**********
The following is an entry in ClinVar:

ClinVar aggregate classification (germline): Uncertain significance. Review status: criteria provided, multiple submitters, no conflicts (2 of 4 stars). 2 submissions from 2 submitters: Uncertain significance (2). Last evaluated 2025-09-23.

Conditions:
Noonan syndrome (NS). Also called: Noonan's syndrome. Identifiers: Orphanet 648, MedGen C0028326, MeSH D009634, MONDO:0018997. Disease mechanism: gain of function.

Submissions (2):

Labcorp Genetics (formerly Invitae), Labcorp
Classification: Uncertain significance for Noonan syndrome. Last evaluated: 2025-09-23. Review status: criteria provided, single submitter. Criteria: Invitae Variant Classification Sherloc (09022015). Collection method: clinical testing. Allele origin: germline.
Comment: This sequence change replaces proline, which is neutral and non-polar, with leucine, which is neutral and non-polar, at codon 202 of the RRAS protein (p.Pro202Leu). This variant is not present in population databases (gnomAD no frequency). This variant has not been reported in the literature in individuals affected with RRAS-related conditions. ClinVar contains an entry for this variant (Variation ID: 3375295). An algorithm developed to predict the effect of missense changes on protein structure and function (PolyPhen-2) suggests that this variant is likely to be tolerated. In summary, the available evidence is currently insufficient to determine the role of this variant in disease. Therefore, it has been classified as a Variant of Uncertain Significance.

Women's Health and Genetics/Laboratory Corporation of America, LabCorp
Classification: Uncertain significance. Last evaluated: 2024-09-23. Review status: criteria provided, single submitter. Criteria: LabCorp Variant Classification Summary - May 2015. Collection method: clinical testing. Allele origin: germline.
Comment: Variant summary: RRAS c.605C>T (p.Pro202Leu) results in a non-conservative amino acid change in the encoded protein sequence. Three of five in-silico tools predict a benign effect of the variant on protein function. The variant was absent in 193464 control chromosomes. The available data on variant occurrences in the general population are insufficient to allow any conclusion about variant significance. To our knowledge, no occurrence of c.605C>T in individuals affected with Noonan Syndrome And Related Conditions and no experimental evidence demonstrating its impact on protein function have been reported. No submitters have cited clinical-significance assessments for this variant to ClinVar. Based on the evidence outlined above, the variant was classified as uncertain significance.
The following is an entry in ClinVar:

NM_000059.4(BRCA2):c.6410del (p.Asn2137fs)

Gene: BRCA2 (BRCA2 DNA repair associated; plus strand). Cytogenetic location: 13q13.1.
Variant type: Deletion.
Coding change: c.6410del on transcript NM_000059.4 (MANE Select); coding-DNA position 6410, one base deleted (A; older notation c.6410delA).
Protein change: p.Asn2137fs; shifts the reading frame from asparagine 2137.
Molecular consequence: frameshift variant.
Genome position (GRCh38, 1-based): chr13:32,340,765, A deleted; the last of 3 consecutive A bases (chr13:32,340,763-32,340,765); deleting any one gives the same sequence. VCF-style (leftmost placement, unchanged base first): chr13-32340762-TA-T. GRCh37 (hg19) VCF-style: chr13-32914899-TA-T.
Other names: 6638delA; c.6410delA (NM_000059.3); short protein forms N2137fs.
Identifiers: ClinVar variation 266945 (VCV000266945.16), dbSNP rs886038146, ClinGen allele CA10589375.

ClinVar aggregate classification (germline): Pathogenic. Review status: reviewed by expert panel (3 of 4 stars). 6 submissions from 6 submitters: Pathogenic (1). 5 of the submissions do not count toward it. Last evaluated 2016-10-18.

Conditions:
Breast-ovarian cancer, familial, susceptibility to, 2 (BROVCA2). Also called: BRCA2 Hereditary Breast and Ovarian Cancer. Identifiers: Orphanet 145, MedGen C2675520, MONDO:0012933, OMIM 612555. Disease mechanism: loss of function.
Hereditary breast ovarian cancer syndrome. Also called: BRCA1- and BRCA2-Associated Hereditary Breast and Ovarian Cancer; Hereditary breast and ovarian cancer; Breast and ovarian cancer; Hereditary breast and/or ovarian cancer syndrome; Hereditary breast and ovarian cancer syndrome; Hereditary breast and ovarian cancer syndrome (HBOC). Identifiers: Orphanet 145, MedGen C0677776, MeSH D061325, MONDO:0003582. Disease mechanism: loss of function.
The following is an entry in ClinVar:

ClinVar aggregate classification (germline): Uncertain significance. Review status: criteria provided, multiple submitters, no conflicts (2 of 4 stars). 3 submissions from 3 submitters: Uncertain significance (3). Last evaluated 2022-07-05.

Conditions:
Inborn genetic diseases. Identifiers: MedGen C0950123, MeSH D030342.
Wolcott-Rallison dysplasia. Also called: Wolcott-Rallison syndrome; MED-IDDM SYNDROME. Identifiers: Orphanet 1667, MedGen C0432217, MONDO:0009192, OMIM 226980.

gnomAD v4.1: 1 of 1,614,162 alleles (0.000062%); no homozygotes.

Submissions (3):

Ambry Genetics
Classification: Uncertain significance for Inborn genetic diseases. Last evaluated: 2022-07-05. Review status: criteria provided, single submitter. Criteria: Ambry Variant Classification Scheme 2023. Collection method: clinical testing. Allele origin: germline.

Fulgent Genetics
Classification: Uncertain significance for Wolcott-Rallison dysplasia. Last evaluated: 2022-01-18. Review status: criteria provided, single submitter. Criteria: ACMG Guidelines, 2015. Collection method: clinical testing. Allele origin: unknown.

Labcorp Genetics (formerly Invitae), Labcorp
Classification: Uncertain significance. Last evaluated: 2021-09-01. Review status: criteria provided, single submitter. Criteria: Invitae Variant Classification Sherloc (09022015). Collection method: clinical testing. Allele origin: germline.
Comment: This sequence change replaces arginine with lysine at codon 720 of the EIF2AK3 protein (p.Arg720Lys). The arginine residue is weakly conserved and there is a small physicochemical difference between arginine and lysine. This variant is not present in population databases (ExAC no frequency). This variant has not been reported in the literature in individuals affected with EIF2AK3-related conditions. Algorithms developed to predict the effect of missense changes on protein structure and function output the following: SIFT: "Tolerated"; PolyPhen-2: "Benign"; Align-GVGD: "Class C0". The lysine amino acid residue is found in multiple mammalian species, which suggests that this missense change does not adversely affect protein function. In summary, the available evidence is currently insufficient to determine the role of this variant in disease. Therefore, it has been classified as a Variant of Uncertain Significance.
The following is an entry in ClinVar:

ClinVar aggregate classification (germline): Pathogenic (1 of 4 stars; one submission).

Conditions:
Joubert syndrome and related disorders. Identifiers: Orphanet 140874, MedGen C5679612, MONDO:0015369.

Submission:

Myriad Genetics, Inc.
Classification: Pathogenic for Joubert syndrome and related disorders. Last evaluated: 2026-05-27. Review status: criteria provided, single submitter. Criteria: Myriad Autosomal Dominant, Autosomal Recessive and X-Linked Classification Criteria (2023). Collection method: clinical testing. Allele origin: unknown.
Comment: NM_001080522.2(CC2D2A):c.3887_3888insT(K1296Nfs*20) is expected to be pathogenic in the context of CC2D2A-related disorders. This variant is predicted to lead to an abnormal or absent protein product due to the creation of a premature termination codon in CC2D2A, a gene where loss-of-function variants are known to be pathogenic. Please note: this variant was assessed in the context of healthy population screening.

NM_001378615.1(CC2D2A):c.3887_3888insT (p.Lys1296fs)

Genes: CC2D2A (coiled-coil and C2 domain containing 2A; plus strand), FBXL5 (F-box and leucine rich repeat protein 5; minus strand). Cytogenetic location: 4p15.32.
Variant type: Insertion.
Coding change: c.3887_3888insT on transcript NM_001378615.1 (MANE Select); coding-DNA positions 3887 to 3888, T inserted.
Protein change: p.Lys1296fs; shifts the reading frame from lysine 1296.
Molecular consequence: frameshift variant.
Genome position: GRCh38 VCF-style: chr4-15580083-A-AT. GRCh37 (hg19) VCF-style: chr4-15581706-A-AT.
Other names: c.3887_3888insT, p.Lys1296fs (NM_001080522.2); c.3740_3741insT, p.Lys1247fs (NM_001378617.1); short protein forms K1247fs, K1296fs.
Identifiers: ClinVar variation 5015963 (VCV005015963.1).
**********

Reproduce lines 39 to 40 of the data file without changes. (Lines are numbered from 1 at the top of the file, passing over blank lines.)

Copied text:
Comment: This sequence change replaces arginine with lysine at codon 720 of the EIF2AK3 protein (p.Arg720Lys). The arginine residue is weakly conserved and there is a small physicochemical difference between arginine and lysine. This variant is not present in population databases (ExAC no frequency). This variant has not been reported in the literature in individuals affected with EIF2AK3-related conditions. Algorithms developed to predict the effect of missense changes on protein structure and function output the following: SIFT: "Tolerated"; PolyPhen-2: "Benign"; Align-GVGD: "Class C0". The lysine amino acid residue is found in multiple mammalian species, which suggests that this missense change does not adversely affect protein function. In summary, the available evidence is currently insufficient to determine the role of this variant in disease. Therefore, it has been classified as a Variant of Uncertain Significance.
The following is an entry in ClinVar: